FR requires a minimum of TWO command line parameters:-

The FIRST parameter

May be a single full path name or several pathnames separated by commas or semi-colons and may contain wildcards. It is usually a file specification. For example:-
  "F:\VS Projects\Utils\*.cpp>"
Pathnames with embedded spaces must be quoted.

If preceded by an '@' sign the parameter refers to a "File list" file. These @Files are plain text files containing a list of filenames to be processed - with one pathname per line. For example:-

//================ sample @File lines ====================
; Note: Blank lines, or lines starting with a semicolon or
// two forward slashes are ignored or treated as comments.
// Lines can contain multiple masks or even other @Files
//==================== End of File =======================

Each pathname is treated as if it were entered on the command line. (The @File is then equivalent to creating a batch file to process each of the file specifications in turn.)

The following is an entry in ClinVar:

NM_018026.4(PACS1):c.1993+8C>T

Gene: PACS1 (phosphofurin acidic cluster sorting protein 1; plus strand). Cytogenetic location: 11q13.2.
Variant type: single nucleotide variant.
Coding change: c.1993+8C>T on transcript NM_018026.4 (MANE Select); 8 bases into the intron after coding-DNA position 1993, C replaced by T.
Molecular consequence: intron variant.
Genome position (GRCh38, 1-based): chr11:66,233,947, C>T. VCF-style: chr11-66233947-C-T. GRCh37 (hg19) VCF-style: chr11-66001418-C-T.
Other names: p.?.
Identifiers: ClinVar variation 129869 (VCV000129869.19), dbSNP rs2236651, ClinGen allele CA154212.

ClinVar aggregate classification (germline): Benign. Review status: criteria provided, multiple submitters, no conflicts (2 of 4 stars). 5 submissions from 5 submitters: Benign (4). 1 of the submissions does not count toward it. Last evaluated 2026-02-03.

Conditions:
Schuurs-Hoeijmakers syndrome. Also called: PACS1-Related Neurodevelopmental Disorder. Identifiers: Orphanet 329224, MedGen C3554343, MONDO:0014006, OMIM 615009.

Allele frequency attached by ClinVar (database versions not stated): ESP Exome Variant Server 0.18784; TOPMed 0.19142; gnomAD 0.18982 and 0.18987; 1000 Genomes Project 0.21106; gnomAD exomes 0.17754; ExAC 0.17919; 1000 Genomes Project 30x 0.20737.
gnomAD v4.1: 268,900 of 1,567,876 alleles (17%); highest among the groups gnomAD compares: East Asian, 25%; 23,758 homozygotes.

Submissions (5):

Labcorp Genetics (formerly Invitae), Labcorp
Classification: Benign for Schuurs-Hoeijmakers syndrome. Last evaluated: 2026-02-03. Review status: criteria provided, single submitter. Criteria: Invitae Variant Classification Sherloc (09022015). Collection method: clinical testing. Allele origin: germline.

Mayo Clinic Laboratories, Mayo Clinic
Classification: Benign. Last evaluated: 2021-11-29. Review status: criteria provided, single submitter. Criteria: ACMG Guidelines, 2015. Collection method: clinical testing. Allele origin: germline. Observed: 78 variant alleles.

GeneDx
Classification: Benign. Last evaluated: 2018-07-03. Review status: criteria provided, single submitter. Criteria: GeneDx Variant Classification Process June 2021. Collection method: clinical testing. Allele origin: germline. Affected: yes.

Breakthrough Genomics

Processing may include files in subdirectories - or refer to MS Visual Studio Project file(s) which then causes all source files referenced in the project file(s) to be searched. It can also cause the same file to be processed several times (e.g., a header file included in several different Visual Studio projects).

These multiple levels of indirection - combined with wildcarding - can include many files in the search from just one invocation on the program.

If in doubt, use the /TEST flag before making permanent changes. (Although backup files are automatically created, restoring several thousand files is no small job. Changes are not always reversible by just switching find and replace text!)

The SECOND parameter

The text to find. If it contains embedded spaces - or any of the command line redirection or piping characters (i.e., <> or |) it MUST be quoted. So use

 "Hello World!"   not  Hello World! and
 "(m_nOffset<<2)" not  (m_nOffset<<2).

When prefixed with an '@' sign, the parameter refers to a "Pair list" file. These are plain text files containing multiple Find and Replace pairs to be processed - with one pair per line. For example:-

//========== sample @Pair list file lines =============
; Each line has matching find/replace pairs like this:-
"Find this text"   "replace it with this"
"unsigned long "   "UNLONG "
char               TCHAR
"const char *"     LPCTSTR